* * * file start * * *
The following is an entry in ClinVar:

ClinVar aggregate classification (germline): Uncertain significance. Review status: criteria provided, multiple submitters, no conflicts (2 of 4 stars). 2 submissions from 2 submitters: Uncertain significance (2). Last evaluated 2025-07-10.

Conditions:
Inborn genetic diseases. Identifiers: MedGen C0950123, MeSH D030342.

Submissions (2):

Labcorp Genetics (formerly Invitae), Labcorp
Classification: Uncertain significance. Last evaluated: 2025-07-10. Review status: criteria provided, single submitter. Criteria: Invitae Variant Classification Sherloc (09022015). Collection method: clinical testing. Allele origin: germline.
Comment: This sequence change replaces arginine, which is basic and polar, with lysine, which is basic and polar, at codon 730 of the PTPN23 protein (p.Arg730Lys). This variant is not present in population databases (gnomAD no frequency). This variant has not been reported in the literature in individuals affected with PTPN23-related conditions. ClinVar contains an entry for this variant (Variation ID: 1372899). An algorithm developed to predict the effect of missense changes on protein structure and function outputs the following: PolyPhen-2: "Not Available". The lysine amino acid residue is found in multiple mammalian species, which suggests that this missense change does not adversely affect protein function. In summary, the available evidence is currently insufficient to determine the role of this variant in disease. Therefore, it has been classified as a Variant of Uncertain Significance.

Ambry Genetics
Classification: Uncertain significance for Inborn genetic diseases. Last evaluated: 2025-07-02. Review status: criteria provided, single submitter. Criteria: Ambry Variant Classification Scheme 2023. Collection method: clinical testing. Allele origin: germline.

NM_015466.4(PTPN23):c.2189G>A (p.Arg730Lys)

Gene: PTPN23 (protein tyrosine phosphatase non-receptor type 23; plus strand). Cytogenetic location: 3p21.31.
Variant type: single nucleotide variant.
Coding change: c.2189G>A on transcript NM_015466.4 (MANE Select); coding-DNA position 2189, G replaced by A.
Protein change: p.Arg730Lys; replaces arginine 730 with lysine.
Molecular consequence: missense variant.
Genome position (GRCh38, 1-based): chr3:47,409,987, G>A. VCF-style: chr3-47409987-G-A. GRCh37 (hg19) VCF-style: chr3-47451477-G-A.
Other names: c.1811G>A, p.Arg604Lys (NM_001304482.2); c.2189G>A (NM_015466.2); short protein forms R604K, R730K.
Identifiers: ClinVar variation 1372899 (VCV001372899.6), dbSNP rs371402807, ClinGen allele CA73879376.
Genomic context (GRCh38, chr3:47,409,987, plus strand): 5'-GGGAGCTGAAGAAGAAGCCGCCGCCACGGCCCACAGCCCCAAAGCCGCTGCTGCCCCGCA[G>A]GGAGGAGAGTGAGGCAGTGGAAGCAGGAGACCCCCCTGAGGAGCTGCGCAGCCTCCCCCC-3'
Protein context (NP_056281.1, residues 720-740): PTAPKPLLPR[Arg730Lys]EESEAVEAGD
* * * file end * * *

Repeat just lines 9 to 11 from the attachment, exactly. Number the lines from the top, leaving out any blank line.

Ambry Genetics
Classification: Uncertain significance for Inborn genetic diseases. Last evaluated: 2025-07-02. Review status: criteria provided, single submitter. Criteria: Ambry Variant Classification Scheme 2023. Collection method: clinical testing. Allele origin: germline.

NM_015466.4(PTPN23):c.2189G>A (p.Arg730Lys)